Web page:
Case Western Reserve University and Cuyahoga County Medical Examiner’s Office on front lines of another epidemic plaguing nation
When Cuyahoga County Medical Examiner Thomas Gilson issued a public health warning earlier this month, the cause wasn’t COVID-19—but drugs.
Over a 48-hour period Nov. 6 and 7, he reported, a dozen people died of overdoses; at the current rate the county could be on pace to see 700 more drug fatalities before December’s end.
The tragic news is only the most recent jarring development in the state’s efforts to reverse devastating trends. Between May 2020 and April 2021, more than 5,500 Ohio residents died from opioid overdose—an increase of more than 1,000 fatalities from the same timeframe the previous year.
A team of researchers from Case Western Reserve University and the Cuyahoga County Medical Examiner’s Office played a key role in collecting and analyzing the Ohio data. Daniel Flannery, the Semi J. and Ruth W. Begun Professor at Case Western Reserve’s Jack, Joseph and Morton Mandel School of Applied Social Sciences, predicted the nation is in the throes of the opioid epidemic’s next wave. And, worse, it’s defined by the continuing rise of much stronger and more lethal fentanyl.
“This epidemic can be framed in waves, starting prior to 2010 that began to rise, then plateau,” said Flannery, who also directs the university’s Begun Center for Violence Prevention Research and Education. “The trend was largely focused around overdose deaths from prescription opioid pain relievers. Next came heroin. Wave three began in 2014, with an increase in illicitly manufactured fentanyl, often present in mixtures with heroin and cocaine.”
Earlier this year Flannery and the research team published their findings in the International Association of Chiefs of Police magazine, Police Chief. They highlighted that the fourth wave occurred in 2017—one in which preliminary data indicates a massive spike in carfentanil-related deaths. In Cuyahoga County, 727 people died from overdose in 2017, a record high.
“A significant number of those who died of an overdose also had more than one drug in their system,” he said. “Ohio has the unfortunate distinction of ranking in the top five (states) in opioid-related deaths in the nation… We’re really on the front lines here. This work really gives us the opportunity to make an impact locally.”
Unfortunately, many more states also are experiencing such increases. According to the Centers for Disease Control and Prevention, more than 100,000 people died of drug overdoses in the United States during the May 2020 to April 2021 time period—up more than 28% from the year before. More than three-fourths of those deaths were from opioids.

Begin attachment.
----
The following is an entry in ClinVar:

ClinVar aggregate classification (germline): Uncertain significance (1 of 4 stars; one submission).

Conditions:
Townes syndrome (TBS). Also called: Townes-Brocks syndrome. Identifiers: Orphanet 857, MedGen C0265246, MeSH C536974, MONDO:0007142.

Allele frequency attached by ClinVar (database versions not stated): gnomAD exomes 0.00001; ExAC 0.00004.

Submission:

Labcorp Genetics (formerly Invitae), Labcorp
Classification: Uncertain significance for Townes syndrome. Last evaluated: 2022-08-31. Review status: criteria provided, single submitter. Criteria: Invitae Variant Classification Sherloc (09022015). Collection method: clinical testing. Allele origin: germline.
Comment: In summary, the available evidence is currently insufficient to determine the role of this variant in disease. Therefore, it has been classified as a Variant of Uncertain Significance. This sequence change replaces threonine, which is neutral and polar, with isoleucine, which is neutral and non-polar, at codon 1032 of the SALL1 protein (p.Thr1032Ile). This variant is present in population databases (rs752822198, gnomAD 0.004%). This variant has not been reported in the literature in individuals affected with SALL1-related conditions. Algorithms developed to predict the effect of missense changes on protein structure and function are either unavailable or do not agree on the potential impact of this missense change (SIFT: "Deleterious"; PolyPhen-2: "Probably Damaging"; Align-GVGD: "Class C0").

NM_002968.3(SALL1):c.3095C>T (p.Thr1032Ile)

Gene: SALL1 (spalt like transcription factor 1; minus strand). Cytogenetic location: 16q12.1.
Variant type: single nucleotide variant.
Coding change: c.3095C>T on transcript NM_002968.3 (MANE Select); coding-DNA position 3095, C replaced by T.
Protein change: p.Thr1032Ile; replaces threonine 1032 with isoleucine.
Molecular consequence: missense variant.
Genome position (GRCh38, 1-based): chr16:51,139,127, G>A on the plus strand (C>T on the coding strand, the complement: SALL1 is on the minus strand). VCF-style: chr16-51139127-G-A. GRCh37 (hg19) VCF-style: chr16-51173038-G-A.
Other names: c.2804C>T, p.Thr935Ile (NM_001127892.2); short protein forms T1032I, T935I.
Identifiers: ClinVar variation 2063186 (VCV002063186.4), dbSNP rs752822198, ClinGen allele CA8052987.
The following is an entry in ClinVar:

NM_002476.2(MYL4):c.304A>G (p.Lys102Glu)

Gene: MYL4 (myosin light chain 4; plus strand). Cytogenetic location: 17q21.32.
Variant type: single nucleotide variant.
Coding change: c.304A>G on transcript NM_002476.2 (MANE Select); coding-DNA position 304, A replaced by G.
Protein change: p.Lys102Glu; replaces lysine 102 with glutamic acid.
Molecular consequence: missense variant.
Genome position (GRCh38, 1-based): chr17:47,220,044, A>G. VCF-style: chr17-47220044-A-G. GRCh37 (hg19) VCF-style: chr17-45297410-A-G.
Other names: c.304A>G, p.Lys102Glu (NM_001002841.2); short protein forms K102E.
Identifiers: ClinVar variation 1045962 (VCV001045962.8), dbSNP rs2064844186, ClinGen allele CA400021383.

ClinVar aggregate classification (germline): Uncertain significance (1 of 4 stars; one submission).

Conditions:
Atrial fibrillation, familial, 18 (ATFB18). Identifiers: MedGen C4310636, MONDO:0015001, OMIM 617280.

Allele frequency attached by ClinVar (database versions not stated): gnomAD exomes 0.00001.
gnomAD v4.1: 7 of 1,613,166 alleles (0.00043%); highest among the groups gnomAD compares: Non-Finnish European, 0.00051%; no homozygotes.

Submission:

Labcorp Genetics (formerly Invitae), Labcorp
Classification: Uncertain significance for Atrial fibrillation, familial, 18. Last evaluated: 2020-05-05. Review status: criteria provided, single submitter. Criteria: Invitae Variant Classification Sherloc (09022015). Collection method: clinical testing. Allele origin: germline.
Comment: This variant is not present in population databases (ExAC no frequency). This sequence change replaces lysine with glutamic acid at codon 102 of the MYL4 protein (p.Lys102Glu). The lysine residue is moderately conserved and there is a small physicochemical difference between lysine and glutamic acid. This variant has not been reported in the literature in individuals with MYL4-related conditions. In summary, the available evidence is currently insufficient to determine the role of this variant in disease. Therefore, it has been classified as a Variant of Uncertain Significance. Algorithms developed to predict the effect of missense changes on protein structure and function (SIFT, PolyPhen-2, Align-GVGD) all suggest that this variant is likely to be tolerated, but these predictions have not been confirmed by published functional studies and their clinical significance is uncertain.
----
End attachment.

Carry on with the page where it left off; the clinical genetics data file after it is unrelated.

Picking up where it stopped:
In Cuyahoga County, deaths are up more than 30% from last year and are on pace to overtake the record number of deaths in 2017. In 2021, overdose deaths are primarily due to fentanyl mixed with cocaine and methamphetamines—often present in illicit counterfeit pills—without the user necessarily being aware, Flannery said.
As part of the study, researchers interviewed 40 professionals—including medicolegal investigators, police detectives, prosecutors and investigators from local and federal agencies—to identify some of the challenges facing law enforcement to investigate overdoses and prosecute traffickers.
Flannery said their research highlighted the need to improve rapid testing for fentanyl, as well as the need for fentanyl test strips made available to users. He also recommended better communication between police and social workers, which would help addicts in the recovery process—instead of incarceration.
“We also need to have naloxone (a medicine that rapidly reverses the effects of opioids) near high-incident locations, more Drug Take Back locations and increased availability of needle exchanges,” he said. “There are many more backstops than there were three years ago; you hate to think it could be worse if not for the efforts so far. If people choose to use, then do not use alone, use your fentanyl test strips and make sure you have naloxone (Narcan) readily available in case of an accidental overdose.”
Flannery was joined in the research by Cuyahoga County Medical Examiner Thomas Gilson; Manreet Bhullar, forensic epidemiologist for Cuyahoga County Medical Examiner’s Office; and Ivette Noriega, a postdoctoral researcher at the Begun Center.
If possible, those struggling with addiction should consult their doctor. Those seeking confidential, free help from public health agencies—and to find substance use treatment information—are encouraged to visit findtreatment.gov or call the Substance Abuse and Mental Health Services Administration (SAMSHA) national helpline at 1.800.662.4357.
For more information, contact Colin McEwen at Colin.McEwen@case.edu.